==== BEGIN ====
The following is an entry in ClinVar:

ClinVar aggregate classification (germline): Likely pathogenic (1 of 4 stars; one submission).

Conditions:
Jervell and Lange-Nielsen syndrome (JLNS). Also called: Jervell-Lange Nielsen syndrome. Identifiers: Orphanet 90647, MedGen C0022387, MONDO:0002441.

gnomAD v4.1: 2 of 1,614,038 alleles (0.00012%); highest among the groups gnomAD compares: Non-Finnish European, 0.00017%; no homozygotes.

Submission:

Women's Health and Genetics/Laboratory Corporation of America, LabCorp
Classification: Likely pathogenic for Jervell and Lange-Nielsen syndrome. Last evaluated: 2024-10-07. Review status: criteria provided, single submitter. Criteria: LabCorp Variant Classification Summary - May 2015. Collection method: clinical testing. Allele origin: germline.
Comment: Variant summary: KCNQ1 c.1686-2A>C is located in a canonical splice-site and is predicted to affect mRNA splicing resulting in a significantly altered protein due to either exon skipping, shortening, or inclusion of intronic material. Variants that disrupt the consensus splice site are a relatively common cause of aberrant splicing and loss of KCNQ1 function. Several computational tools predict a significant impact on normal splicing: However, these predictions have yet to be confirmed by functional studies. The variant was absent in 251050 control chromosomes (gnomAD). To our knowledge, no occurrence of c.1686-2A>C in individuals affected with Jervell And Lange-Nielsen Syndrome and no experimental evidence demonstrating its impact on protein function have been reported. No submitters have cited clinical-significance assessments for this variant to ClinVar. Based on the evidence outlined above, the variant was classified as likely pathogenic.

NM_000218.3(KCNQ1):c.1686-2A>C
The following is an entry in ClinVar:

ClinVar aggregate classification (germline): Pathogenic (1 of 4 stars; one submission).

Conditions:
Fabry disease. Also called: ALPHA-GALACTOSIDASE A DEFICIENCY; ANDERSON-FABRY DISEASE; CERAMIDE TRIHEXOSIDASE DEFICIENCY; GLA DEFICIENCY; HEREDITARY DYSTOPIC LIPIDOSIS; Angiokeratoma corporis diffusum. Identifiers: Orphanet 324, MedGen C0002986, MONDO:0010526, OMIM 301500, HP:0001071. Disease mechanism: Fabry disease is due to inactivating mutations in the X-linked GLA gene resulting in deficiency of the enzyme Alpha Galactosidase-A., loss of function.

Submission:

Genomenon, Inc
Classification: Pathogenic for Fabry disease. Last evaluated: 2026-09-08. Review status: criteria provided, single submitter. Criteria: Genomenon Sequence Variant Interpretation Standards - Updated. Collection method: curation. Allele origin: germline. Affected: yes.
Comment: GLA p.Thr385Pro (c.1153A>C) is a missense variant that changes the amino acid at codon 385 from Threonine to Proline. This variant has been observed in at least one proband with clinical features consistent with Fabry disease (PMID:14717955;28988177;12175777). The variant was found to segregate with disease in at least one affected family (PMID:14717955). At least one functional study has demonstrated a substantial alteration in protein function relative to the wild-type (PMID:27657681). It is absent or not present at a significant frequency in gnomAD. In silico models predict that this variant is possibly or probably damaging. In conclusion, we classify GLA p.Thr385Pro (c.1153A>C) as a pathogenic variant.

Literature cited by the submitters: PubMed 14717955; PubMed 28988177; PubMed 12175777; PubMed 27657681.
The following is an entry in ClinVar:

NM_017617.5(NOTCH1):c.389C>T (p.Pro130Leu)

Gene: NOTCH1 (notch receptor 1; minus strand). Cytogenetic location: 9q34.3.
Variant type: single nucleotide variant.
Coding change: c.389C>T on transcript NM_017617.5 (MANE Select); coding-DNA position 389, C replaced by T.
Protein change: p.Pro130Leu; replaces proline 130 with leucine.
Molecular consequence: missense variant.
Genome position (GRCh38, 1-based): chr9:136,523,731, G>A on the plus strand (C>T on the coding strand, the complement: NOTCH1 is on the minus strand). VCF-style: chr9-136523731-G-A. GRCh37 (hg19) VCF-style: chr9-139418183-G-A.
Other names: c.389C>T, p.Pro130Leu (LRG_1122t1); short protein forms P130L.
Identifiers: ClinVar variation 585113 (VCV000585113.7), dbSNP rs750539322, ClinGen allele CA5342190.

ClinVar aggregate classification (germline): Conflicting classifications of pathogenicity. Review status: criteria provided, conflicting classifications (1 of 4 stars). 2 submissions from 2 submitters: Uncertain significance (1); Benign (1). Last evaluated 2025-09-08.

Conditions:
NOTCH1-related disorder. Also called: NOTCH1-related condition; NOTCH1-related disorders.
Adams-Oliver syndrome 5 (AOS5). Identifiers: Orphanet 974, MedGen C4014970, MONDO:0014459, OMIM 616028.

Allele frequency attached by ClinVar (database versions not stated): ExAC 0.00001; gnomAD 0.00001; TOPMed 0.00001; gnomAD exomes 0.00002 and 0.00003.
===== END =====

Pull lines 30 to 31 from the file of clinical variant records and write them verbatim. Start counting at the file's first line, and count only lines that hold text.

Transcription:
ClinVar aggregate classification (germline): Conflicting classifications of pathogenicity. Review status: criteria provided, conflicting classifications (1 of 4 stars). 2 submissions from 2 submitters: Uncertain significance (1); Benign (1). Last evaluated 2025-09-08.

Conditions: